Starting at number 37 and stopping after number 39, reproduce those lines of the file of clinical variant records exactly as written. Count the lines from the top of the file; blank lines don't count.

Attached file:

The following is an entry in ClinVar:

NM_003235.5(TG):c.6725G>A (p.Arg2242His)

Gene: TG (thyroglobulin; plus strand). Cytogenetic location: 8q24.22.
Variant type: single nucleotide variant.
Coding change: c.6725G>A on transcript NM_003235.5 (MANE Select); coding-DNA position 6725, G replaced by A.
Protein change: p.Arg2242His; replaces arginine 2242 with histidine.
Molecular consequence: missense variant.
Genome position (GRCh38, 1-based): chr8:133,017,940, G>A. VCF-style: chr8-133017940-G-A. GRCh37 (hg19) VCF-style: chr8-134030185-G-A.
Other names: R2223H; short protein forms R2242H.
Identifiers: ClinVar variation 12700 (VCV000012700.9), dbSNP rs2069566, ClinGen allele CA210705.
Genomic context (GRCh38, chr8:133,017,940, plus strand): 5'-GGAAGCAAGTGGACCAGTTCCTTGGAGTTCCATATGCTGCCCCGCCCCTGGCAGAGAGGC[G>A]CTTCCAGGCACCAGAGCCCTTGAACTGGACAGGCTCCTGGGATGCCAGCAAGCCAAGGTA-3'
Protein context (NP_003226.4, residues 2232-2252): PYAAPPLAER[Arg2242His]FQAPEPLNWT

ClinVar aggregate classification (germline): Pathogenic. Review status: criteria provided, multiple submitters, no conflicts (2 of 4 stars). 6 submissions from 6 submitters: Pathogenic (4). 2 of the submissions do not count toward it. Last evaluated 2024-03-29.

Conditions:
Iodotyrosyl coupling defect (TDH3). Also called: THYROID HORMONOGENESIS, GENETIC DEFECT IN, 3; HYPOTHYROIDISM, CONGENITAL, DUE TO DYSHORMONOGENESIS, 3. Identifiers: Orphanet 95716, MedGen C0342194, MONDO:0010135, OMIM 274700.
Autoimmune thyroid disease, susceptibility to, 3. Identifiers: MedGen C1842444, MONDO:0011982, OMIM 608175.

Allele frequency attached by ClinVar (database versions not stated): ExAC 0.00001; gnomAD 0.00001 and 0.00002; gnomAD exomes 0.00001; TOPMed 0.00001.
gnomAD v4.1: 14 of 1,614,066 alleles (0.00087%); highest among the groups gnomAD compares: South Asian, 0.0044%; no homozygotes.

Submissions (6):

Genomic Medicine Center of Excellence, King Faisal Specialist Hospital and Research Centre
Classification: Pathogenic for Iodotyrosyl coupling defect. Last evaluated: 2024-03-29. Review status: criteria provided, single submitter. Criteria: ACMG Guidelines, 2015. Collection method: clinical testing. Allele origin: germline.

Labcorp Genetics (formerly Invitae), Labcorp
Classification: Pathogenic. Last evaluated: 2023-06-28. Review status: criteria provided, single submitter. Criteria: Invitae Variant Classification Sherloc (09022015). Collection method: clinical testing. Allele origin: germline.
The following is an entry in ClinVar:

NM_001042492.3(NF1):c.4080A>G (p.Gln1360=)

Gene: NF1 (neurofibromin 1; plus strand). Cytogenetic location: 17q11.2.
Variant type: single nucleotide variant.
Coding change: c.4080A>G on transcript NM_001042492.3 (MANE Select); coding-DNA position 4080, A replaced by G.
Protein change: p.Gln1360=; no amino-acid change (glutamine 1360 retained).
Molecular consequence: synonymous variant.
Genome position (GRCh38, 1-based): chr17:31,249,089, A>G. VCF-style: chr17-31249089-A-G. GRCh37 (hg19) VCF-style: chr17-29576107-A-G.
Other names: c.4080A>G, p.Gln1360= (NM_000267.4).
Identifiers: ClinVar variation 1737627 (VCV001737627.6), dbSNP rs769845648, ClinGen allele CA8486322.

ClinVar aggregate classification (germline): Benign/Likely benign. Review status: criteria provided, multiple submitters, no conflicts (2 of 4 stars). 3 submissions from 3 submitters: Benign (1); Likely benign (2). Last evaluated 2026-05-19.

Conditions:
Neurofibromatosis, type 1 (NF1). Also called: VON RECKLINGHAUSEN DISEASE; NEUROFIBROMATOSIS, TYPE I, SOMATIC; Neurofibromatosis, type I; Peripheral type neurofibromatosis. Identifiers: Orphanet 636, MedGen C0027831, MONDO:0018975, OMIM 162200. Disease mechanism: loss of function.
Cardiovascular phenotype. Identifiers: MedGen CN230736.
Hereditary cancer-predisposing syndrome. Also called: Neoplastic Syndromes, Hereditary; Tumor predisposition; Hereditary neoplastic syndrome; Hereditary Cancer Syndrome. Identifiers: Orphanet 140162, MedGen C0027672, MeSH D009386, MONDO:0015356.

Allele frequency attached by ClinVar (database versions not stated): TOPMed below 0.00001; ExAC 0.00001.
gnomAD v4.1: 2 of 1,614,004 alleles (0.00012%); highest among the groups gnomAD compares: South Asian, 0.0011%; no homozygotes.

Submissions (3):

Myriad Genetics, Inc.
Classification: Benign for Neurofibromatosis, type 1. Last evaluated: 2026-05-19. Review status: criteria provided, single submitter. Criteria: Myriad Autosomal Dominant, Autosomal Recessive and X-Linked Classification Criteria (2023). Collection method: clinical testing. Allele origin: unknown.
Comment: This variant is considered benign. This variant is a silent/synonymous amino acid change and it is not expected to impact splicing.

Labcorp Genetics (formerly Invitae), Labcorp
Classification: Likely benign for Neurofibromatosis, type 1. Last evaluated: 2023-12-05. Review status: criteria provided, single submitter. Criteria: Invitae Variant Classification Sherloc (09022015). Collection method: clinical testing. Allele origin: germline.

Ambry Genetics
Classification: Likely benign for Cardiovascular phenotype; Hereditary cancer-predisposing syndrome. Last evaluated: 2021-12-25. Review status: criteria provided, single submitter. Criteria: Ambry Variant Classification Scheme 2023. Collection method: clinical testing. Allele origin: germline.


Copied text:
Cardiovascular phenotype. Identifiers: MedGen CN230736.
Hereditary cancer-predisposing syndrome. Also called: Neoplastic Syndromes, Hereditary; Tumor predisposition; Hereditary neoplastic syndrome; Hereditary Cancer Syndrome. Identifiers: Orphanet 140162, MedGen C0027672, MeSH D009386, MONDO:0015356.

Allele frequency attached by ClinVar (database versions not stated): TOPMed below 0.00001; ExAC 0.00001.